1. It would complete our maritime border
Australians have a right to a complete border. But right now there is a missing part; the 1.8% which is unresolved between us and East Timor.
We have 'drawn the line' and agreed where our territory ends with all of our other maritime neighbours.
Why? Because we want to, so that we are clear on what belongs to us and what belongs to them. Good fences do make good neighbours in our suburbs and in the seas between nations.
Our Government has the power to sit down and negotiate this remaining gap and complete our border. Let's do it now. Finish the job so that it is sorted out and our kids don't have fix it.
2. It would be good for Australian business
A complete border creates more certainty which is good for business. This goes for business in the Timor Sea and for other Australian businesses setting up in Timor.
Permanent trumps temporary and provisional, reducing risk and consolidating confidence.
Opportunities in East Timor for Australian business are waiting in sectors like minerals, tourism, agriculture and infrastructure development. There is interest from around the world with China and the members countries of ASEAN beginning to move. East Timor is on our doorstep and can be at the heart of a profitable regional economic development.
Completing the border - its good for business.
3. It would enhance our international reputation
Australia punches above its weight internationally and has done for years. That has helped us to shape things to our advantage and have a say in the 'global arena'. But some of the gloss is coming off because our walk is not matching our talk.
Settling the border with East Timor would enhance our reputation as a 'good international citizen' and back up our words on international law with a great example of action. It would add to our credibility when we speak about issues such as the South China Sea and be a 'good look' as we seek to seek a role on the Human Rights Council 2018-2020.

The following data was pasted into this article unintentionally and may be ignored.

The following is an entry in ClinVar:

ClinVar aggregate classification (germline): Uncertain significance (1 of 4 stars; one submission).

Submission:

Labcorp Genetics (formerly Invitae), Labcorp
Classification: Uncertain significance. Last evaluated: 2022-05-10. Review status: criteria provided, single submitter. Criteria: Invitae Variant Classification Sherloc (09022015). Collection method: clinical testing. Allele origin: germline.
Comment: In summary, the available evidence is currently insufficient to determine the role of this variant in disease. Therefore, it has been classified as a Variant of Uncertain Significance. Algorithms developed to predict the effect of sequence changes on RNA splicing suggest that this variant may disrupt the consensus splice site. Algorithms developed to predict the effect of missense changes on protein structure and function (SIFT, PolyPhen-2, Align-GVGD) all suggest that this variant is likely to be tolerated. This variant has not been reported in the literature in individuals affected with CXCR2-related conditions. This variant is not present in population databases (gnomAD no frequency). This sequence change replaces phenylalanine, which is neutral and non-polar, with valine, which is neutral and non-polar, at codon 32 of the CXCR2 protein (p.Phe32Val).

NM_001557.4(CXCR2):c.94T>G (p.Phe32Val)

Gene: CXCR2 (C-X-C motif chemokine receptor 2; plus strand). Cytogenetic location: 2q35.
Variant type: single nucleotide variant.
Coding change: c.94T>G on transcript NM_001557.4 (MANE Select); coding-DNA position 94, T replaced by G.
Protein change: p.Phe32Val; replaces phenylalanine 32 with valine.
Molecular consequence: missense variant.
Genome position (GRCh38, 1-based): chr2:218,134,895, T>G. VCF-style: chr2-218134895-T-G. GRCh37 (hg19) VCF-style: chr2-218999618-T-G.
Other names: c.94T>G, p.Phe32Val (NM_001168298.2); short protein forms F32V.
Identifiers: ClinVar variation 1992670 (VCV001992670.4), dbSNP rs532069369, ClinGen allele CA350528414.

But this is not just about looking good, it is about maintaining credibility to remain 'a player'.
4. It is good for regional security
It is in Australia's interests to have a strong, stable and prosperous neighbour and build the best bilateral relationship with our northern neighbour. This is purely pragmatic, an investment in Australia's position in the region.
The world of international relations is always dynamic, there is no 'status quo' and countries are constantly building alliances and friendships. Agreements are constantly being signed in areas that include economic cooperation, information sharing, labor flow, visas and military training.
The Chinese navy visited Dili for the first time in January. The Cambodian Prime Minister was there recently.
The last time an Australian Prime Minister visited? Took that long one hour flight from Darwin?
Timor is looking to join ASEAN as soon as possible and more than ever is focusing its attention towards Indonesia and South East Asia.
As we enter 'the Asian Century' letting this border issue remain a root of bitterness in the relationship with our near neighbour Timor-Leste will cost us.
Better to sort it out now and increase engagement on all levels to boost our regional relationships and ultimately serve our national interest.
Let's do it.